Learning geology is easier when ordinary concepts are applied. (Photo: Annette Tingstad)

Geoscience goes down better without the jargon

A stone stemming from magma can be designated as igneous, but it could also be called spotted. A child might find learning geology as hard as a rock – given even a fraction of its formal terminology – or easy as pie if a few ordinary concepts are applied.

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After Merethe Frøyland completed her degree in geology she sometimes had to fight back her panic:

“Acquaintances came to me with rocks and asked what they were. They reckoned that as a geologist I would certainly know. But I didn’t!”

She had learned to classify rocks into three groups: igneous, metamorphic and sedimentary. Of course that was just a start. University lecturers kept students constantly steadily filling their notebooks with new, difficult terms, categories and subcategories ad infinitum. But where was the focus on how observations could be made in the field?

“I’d learned countless scientific terms at university. But they were of no use off campus and out in real nature.”

We often hear that the natural sciences are tough to learn. The couple Merethe Frøyland and Jørn Hurum don’t think they need to be. They were sitting in their kitchen when they came across a way to simplify geoscience. (Photo: Ingrid Spilde)

She and her husband Jørn Hurum, Norway’s best known palaeontologist, arrived at an idea:

Rocks could roughly be split into three groups, those that were spotted, those with curvy stripes and those that consist of layers (and sometimes reveal fossils).

The whole family goes to work

Frøyland works at the Norwegian Centre for Science Education at the University of Oslo. One of her tasks is to research new and better ways to teach the natural sciences to school children.

She decided to try out the new model in her daughter’s kindergarten, with the help of her mother and sister, both of whom work in kindergartens. How do you teach geological subjects to pre-schoolers, aged five and six?

Teacher Anne Cathrine Hammerborg has practiced the teaching method suggested by Merethe Frøyland to several classes at Berger School at Nesodden. (Photo: Annette Tingstad)

They gave her a hint: Kids first have to understand and discern between patterns. This is part of kindergarten teaching.

Merethe’s mum and sister suggested she start by collecting a lot of everyday items. Things that were spotted or striped.

“I went to town on that and started gathering all sorts of things that were spotted or striped –cups and clothes that had various spots, in an array of sizes and colours.”

“Then I asked the kids what these objects had in common. They arrived at the fact that they were spotted or striped, yet still quite different.”

“Then I told them that this is how it is with rocks too. I asked them to go out and find spotted and striped rocks.”

This was the start of teaching model called The Budding Science and Literacy Project.

Rock hounds

Frøyland runs frequent courses for geoscience teachers. When she told them about the idea for this new teaching model, one teacher in particular found it captivating:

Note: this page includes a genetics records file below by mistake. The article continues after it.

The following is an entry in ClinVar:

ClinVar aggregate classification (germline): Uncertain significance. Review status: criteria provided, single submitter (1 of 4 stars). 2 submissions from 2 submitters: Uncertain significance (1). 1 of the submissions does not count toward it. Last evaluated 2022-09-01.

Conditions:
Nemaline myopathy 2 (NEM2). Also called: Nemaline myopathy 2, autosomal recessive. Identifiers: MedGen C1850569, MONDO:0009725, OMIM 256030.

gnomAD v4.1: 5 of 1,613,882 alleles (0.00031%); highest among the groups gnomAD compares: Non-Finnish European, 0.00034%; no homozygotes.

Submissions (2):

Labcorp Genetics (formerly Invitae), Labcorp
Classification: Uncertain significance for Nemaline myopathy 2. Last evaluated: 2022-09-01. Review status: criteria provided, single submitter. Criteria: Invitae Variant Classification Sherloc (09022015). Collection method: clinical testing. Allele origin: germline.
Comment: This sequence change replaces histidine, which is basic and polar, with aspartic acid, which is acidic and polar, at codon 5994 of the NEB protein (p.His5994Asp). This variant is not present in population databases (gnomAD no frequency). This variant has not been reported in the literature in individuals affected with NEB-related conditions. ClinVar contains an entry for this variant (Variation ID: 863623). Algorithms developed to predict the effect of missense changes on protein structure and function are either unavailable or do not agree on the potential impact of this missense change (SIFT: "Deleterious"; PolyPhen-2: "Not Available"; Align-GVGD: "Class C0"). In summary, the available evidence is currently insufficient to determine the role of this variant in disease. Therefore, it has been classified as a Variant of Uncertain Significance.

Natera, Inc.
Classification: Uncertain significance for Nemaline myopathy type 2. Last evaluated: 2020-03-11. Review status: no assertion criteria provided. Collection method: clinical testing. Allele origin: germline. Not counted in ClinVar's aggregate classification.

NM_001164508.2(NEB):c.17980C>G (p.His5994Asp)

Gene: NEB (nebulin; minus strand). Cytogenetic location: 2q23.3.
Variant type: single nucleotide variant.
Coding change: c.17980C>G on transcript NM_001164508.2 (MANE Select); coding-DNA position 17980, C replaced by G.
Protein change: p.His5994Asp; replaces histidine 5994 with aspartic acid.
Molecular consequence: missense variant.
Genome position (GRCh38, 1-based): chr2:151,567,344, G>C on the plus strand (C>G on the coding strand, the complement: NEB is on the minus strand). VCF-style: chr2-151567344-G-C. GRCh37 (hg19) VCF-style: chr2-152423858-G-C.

“When I heard about these spots and stripes I changed my perspective. I started looking down at the ground when out walking,” says educator Anne Cathrine Hammerborg of Berger School at Nesodden, a peninsula in the Oslo Fjord.

“I was eager to try it out on my class. We filled the classroom with rocks. First we sorted them: What is a spotted pattern? What is striped? It took off like a rocket. I had a class full of rock hounds and they wanted to construct volcano models and hunt for fossils all the time,” she says.

Hammerborg found out that it isn’t always so easy to identify rocks. Some were both spotted and striped. There are also sedimentary rocks like sandstones which might not have discernible layers.

“But we solved that one easily. We simply toss away such rocks and picked up new ones.”

She has tested the method on fifth graders and seventh graders with equal success.

Are you smarter than a second-grader?

The Norwegian Centre for Science Education at the University of Oslo has also run a researcher project for high schools.

“This gave us an idea. How much do high school students who have had traditional geology instruction know compared to our second-graders?”

Researchers presented the teenagers and the eight-year-olds with identical rock collections and asked them to classify the stones and justify their decisions.

The result was remarkable.

The high school students spent loads of time. They knew a lot of concepts but they were totally helpless when it came to identifying the rocks. They couldn’t apply their knowledge to the rocks at hand.

While almost none of the high school kids managed to sort the rocks properly, the second-graders did it in a half a minute without problems.

Less is more

Merethe Frøyland thinks that nature studies should be simplified as much as possible.

Scientific terminology and concepts are important. But most of these concepts are not so essential that they have to be learned straight off.

“It’s a question of finding out which ones, and cutting out the rest.”


Read the Norwegian version of this article at forskning.no

Translated by: Glenn Ostling

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